NY Daily News: When cops just take your cash and car
An arcane 134-year-old process few New Yorkers have even heard of means the NYPD can take the possessions — cars, cash, computers — of anyone who gets stopped, even if it’s for jaywalking and even if that person never gets convicted or even charged.
And because those so-called civil forfeiture proceedings are civil, New Yorkers who can’t afford private lawyers often can’t afford to get their money back.
“The reality of civil forfeiture is that it penalizes poverty,” says Bronx Councilman Ritchie Torres, creating a system in which “constitutional rights are reserved only for those who can afford it.”
Now, the arcane rules the NYPD used to confiscate nearly $15 million from New Yorkers in 2013, according to a limited accounting by the Office of Management and Budget, are finally getting exposed to much-needed sunlight.
Tuesday, Torres and Manhattan Councilman Daniel Garodnick are scheduled to introduce a bill — one they expect will pass the Council and arrive on Mayor de Blasio’s desk — requiring the NYPD to give a full accounting of the items it seizes from those it arrests, how much money it takes in from them and where, exactly, that money goes.
“The majority of arrests are low-level offenses, misdemeanors and below,” said Runa Rajagopal, an attorney at the Bronx Defenders who has worked on dozens of civil forfeiture cases. “The majority of property taken is likely connected to a low-level charge or offense. We’re not talking yachts or luxury cars. We’re talking cash and old cars.”
Chrissy, a 39-year-old Bronxite, was in the passenger seat of her 2006 Toyota Matrix with her boyfriend driving when the police pulled them over as they left a TGI Friday’s last December. Though she wasn’t behind the wheel, she was arrested and had her car seized, even after a breathalyzer test at the precinct found she was below the legal limit. (Because her criminal case is ongoing, she asked to be identified only by her first name.)
The NYPD refused to drop its forfeiture action over the car, and offered to settle with Chrissy only if she agreed to pay hundreds of dollars in penalties and storage .
Even with help from the Bronx Defenders, which provides criminal defense and other legal and social services to indigent people there, it took her seven months to reclaim her car. In that time, she lost her job as a health-care worker and was unable to visit her dying father in West Virginia.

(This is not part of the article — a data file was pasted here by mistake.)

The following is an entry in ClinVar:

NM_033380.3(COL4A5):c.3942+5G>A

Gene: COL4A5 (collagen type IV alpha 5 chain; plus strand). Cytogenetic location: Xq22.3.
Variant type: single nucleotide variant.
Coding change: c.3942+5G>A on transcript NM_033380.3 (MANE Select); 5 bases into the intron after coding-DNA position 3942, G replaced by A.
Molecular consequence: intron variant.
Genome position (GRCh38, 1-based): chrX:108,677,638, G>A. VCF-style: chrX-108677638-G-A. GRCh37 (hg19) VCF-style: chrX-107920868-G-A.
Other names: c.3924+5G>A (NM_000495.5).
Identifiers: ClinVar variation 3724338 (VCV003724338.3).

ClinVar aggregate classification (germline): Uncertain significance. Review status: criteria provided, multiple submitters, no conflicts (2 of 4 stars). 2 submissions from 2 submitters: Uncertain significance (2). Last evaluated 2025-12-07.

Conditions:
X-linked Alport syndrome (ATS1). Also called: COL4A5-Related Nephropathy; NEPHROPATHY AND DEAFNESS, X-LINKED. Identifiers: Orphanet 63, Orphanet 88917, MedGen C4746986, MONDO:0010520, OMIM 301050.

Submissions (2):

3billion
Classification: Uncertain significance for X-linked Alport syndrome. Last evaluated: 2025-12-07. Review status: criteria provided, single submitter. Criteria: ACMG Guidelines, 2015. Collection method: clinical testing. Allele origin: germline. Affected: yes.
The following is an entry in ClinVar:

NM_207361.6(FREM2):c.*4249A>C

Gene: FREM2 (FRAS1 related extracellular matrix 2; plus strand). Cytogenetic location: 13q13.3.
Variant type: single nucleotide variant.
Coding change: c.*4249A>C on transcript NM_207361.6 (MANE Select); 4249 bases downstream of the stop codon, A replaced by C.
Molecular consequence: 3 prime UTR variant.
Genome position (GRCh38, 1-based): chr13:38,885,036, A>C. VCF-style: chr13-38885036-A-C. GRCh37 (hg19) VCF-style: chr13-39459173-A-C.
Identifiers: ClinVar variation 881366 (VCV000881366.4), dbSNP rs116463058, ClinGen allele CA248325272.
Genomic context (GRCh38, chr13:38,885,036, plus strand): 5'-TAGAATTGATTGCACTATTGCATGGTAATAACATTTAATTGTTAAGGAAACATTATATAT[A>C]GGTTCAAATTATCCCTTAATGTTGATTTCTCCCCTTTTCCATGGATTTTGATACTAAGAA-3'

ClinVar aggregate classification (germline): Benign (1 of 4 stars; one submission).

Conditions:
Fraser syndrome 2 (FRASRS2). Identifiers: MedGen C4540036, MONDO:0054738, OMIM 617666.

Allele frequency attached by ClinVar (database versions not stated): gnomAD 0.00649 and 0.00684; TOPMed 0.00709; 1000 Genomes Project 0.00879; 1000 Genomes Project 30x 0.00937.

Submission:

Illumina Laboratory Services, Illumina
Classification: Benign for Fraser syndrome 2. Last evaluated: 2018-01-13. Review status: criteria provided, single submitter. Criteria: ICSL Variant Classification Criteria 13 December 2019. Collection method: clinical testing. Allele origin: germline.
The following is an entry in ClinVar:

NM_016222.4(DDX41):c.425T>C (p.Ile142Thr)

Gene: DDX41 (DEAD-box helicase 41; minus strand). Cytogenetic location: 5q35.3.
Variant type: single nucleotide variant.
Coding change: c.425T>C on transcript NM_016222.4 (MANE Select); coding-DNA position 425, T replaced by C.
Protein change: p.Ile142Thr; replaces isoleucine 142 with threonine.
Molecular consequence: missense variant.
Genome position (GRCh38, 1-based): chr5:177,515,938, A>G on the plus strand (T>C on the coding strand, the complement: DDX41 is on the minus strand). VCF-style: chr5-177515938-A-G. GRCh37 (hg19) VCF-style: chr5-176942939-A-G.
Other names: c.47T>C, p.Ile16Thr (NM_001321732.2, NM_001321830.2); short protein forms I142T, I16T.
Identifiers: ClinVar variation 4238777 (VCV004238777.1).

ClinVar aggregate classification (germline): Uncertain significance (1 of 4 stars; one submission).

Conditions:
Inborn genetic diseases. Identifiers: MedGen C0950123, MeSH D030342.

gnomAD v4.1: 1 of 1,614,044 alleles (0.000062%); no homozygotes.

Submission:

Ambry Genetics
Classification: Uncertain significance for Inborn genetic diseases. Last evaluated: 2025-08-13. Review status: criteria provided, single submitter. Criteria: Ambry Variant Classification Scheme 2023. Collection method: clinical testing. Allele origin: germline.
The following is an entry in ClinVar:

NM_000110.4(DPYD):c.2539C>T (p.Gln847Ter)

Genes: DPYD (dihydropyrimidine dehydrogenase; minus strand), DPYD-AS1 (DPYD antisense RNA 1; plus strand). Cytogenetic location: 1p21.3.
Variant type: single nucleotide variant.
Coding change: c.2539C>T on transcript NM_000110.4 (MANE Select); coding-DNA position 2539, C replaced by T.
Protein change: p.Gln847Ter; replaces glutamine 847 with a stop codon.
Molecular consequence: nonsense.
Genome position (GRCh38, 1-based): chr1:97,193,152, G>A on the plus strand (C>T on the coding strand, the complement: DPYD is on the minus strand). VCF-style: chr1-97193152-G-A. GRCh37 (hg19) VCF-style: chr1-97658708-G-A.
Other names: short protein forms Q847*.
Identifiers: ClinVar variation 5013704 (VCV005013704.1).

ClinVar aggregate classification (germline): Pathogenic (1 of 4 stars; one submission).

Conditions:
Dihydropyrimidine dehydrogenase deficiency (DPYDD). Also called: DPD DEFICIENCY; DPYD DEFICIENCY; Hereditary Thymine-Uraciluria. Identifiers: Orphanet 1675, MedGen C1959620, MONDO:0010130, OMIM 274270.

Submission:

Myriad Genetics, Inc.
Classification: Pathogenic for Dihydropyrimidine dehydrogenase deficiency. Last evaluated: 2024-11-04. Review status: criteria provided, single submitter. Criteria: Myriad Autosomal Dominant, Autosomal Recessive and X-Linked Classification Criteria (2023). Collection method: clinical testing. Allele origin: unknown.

“I have the right to travel and the right to my property, and they took that away from me,” she said.
But for many caught in the civil forfeiture web, settling is the quickest way to get their possessions back, even if that means paying exorbitant fees or agreeing to burdensome terms.
As I reported last year, the NYPD not only uses byzantine paperwork and processes to make it complicated and time-consuming for citizens to retrieve their property in the 120 days allotted after a criminal case is closed before it becomes the property of the state — and then heads to auction. It also provides zero accounting for where the money from seized property actually goes.
In one 2013 case, almost $5,000 ended up in the NYPD’s pension fund , despite a 1995 court decision barring that practice. Funds have also reportedly gone to parties in precincts, beefed up squad cars and military-grade equipment.
But without more data, there’s no real way of knowing the scale of the problem. According to Steven L. Kessler, the former head of the Bronx DA’s forfeiture unit — who now represents individuals facing asset forfeiture — in 85% of all forfeiture cases, the property owner is never charged with a crime.
Torres and Garodnick’s bill could finally reveal the numbers behind one of the police department’s dirtiest practices. There’s no doubt the police unions, who have forcefully defended civil forfeiture, will fight to block it.
We’ll see soon if Mayor de Blasio will sign on to protect low-income New Yorkers.
By Max Rivlin-Nadler
Read the full article here.